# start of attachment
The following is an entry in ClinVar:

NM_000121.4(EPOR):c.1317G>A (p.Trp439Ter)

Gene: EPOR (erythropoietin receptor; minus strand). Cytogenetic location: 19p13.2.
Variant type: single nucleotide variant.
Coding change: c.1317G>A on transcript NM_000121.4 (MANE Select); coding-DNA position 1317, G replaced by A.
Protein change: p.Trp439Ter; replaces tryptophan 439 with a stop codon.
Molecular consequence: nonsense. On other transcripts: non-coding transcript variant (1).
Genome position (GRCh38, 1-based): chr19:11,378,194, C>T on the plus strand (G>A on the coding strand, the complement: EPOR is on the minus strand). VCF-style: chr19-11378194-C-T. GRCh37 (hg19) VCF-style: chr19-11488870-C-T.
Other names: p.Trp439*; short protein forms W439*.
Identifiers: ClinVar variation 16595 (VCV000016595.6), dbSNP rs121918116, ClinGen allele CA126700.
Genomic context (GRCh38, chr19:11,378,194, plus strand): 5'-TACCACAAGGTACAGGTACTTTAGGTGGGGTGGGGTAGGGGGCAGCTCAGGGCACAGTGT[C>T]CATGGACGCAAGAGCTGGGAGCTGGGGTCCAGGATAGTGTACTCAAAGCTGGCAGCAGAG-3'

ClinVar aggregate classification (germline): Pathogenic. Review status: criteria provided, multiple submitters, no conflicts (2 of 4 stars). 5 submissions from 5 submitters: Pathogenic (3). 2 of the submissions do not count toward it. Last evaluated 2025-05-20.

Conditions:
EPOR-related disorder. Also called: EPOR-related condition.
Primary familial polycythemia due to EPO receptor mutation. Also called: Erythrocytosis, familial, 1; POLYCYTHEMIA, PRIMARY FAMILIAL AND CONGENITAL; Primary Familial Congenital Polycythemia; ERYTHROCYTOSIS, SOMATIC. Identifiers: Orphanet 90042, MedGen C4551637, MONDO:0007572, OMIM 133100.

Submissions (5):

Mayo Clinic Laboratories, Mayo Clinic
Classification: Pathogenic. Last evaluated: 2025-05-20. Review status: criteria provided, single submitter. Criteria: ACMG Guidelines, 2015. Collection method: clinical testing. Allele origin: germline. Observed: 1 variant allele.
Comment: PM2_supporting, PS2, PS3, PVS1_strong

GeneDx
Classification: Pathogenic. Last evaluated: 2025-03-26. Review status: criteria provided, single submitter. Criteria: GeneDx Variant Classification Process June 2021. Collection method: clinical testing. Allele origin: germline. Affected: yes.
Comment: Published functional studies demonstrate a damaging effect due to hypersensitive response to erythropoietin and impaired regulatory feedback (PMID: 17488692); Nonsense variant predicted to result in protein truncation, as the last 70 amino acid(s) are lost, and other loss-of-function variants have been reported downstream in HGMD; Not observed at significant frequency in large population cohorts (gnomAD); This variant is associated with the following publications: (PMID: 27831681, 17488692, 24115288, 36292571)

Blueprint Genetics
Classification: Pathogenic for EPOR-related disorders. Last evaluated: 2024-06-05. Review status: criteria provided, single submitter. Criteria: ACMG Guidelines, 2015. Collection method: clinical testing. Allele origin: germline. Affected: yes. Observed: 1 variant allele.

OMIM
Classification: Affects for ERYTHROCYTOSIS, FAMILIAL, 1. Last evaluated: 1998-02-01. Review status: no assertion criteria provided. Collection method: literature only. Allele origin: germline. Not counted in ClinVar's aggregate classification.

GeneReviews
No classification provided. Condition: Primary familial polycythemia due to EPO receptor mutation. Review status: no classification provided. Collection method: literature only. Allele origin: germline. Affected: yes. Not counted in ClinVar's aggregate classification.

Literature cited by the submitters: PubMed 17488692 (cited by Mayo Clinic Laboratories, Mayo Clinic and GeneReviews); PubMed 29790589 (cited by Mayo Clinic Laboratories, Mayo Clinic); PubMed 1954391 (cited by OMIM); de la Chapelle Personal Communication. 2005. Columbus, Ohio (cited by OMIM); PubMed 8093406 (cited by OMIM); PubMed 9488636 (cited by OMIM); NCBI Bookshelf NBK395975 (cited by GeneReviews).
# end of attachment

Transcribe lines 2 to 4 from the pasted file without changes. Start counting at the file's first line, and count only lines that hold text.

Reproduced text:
NM_000121.4(EPOR):c.1317G>A (p.Trp439Ter)

Gene: EPOR (erythropoietin receptor; minus strand). Cytogenetic location: 19p13.2.
Variant type: single nucleotide variant.